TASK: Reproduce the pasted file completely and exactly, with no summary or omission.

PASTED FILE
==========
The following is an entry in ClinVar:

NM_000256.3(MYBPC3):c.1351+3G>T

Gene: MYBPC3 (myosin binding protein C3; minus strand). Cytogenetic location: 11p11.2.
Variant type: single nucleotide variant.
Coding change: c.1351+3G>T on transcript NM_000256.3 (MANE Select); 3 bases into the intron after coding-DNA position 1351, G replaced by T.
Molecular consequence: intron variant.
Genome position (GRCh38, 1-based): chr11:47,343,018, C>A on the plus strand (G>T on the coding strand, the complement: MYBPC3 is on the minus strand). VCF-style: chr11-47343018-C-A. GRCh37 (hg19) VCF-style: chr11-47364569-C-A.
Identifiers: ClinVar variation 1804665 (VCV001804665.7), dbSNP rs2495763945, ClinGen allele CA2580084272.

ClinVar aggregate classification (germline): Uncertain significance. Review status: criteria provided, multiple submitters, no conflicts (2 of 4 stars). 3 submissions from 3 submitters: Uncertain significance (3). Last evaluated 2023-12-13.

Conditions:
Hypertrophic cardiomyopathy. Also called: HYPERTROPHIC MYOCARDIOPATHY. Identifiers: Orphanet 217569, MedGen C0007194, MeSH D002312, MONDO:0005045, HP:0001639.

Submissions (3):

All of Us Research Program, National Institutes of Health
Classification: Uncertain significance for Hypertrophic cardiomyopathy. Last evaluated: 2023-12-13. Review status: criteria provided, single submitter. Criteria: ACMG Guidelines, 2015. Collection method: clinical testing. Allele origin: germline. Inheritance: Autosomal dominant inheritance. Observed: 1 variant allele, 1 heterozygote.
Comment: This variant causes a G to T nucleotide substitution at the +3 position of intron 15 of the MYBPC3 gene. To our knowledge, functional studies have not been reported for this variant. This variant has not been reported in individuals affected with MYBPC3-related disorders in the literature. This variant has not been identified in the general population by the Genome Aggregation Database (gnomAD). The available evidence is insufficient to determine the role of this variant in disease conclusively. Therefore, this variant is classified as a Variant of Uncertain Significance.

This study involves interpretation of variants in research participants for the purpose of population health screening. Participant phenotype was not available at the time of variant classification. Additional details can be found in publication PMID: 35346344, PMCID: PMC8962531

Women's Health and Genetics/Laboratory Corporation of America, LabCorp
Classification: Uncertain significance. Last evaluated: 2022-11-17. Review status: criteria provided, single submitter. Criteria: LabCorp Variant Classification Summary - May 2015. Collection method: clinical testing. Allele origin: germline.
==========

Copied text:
The following is an entry in ClinVar:

NM_000256.3(MYBPC3):c.1351+3G>T

Gene: MYBPC3 (myosin binding protein C3; minus strand). Cytogenetic location: 11p11.2.
Variant type: single nucleotide variant.
Coding change: c.1351+3G>T on transcript NM_000256.3 (MANE Select); 3 bases into the intron after coding-DNA position 1351, G replaced by T.
Molecular consequence: intron variant.
Genome position (GRCh38, 1-based): chr11:47,343,018, C>A on the plus strand (G>T on the coding strand, the complement: MYBPC3 is on the minus strand). VCF-style: chr11-47343018-C-A. GRCh37 (hg19) VCF-style: chr11-47364569-C-A.
Identifiers: ClinVar variation 1804665 (VCV001804665.7), dbSNP rs2495763945, ClinGen allele CA2580084272.

ClinVar aggregate classification (germline): Uncertain significance. Review status: criteria provided, multiple submitters, no conflicts (2 of 4 stars). 3 submissions from 3 submitters: Uncertain significance (3). Last evaluated 2023-12-13.

Conditions:
Hypertrophic cardiomyopathy. Also called: HYPERTROPHIC MYOCARDIOPATHY. Identifiers: Orphanet 217569, MedGen C0007194, MeSH D002312, MONDO:0005045, HP:0001639.

Submissions (3):

All of Us Research Program, National Institutes of Health
Classification: Uncertain significance for Hypertrophic cardiomyopathy. Last evaluated: 2023-12-13. Review status: criteria provided, single submitter. Criteria: ACMG Guidelines, 2015. Collection method: clinical testing. Allele origin: germline. Inheritance: Autosomal dominant inheritance. Observed: 1 variant allele, 1 heterozygote.
Comment: This variant causes a G to T nucleotide substitution at the +3 position of intron 15 of the MYBPC3 gene. To our knowledge, functional studies have not been reported for this variant. This variant has not been reported in individuals affected with MYBPC3-related disorders in the literature. This variant has not been identified in the general population by the Genome Aggregation Database (gnomAD). The available evidence is insufficient to determine the role of this variant in disease conclusively. Therefore, this variant is classified as a Variant of Uncertain Significance.

This study involves interpretation of variants in research participants for the purpose of population health screening. Participant phenotype was not available at the time of variant classification. Additional details can be found in publication PMID: 35346344, PMCID: PMC8962531

Women's Health and Genetics/Laboratory Corporation of America, LabCorp
Classification: Uncertain significance. Last evaluated: 2022-11-17. Review status: criteria provided, single submitter. Criteria: LabCorp Variant Classification Summary - May 2015. Collection method: clinical testing. Allele origin: germline.